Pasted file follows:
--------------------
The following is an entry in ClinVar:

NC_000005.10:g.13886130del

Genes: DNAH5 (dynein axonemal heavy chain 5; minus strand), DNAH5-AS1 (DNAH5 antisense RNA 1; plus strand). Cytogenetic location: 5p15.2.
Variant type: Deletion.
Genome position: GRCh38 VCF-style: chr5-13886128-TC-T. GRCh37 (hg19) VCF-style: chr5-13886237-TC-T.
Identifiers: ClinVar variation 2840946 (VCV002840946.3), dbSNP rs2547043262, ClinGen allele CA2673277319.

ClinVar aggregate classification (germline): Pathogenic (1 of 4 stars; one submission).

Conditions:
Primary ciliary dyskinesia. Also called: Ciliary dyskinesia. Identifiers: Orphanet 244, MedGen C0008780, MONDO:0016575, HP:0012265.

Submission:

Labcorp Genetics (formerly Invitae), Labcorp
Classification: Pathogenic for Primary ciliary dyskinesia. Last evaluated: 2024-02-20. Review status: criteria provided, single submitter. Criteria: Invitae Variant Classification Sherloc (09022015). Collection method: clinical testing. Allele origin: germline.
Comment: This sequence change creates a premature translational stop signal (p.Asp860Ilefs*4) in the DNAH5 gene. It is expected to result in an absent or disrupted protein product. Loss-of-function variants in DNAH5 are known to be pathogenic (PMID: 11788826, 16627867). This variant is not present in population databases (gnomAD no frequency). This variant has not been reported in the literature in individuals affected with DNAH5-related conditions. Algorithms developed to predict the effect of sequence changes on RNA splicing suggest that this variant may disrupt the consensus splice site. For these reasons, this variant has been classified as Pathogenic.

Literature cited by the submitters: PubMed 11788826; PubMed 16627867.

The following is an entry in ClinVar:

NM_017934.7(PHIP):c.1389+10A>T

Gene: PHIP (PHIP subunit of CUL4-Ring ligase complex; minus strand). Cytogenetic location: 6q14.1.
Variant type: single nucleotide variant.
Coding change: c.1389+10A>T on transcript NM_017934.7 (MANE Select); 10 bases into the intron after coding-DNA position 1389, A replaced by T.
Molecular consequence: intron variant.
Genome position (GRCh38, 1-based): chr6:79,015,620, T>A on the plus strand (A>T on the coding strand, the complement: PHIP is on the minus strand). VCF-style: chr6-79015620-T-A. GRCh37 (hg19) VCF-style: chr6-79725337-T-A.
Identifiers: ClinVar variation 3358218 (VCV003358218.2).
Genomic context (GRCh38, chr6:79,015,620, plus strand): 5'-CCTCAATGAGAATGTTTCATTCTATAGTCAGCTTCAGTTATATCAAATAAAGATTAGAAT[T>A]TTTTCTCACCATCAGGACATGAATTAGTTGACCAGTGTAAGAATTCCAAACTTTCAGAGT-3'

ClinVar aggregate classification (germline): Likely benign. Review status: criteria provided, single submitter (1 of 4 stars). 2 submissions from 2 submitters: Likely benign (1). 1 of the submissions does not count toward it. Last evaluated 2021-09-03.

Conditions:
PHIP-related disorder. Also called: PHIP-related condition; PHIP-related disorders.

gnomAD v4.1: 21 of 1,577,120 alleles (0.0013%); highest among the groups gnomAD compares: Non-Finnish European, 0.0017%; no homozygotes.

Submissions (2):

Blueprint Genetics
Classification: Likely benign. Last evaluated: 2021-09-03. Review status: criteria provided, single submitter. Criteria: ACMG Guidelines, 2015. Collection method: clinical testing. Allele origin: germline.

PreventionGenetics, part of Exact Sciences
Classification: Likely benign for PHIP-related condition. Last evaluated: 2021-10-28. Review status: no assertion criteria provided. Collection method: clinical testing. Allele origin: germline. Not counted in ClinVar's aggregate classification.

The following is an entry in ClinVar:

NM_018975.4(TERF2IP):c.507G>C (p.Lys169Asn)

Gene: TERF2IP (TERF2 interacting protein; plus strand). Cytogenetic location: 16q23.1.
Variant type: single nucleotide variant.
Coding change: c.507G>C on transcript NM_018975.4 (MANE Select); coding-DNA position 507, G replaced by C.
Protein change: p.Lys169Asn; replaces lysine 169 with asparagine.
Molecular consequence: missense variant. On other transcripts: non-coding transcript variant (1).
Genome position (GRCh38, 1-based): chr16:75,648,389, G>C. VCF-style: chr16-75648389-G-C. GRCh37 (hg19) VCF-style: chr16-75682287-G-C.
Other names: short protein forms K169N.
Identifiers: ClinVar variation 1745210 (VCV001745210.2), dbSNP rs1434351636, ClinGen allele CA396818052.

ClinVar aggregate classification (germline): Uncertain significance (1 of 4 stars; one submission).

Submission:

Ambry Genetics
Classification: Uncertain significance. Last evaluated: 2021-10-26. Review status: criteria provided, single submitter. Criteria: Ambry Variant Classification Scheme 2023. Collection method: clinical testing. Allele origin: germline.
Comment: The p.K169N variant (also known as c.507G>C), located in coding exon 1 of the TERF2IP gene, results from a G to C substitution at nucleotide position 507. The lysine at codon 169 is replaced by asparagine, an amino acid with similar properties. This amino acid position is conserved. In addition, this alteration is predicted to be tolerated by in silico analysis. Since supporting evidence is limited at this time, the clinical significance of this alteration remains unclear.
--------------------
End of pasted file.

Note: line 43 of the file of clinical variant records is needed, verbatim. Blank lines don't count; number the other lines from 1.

ClinVar aggregate classification (germline): Uncertain significance (1 of 4 stars; one submission).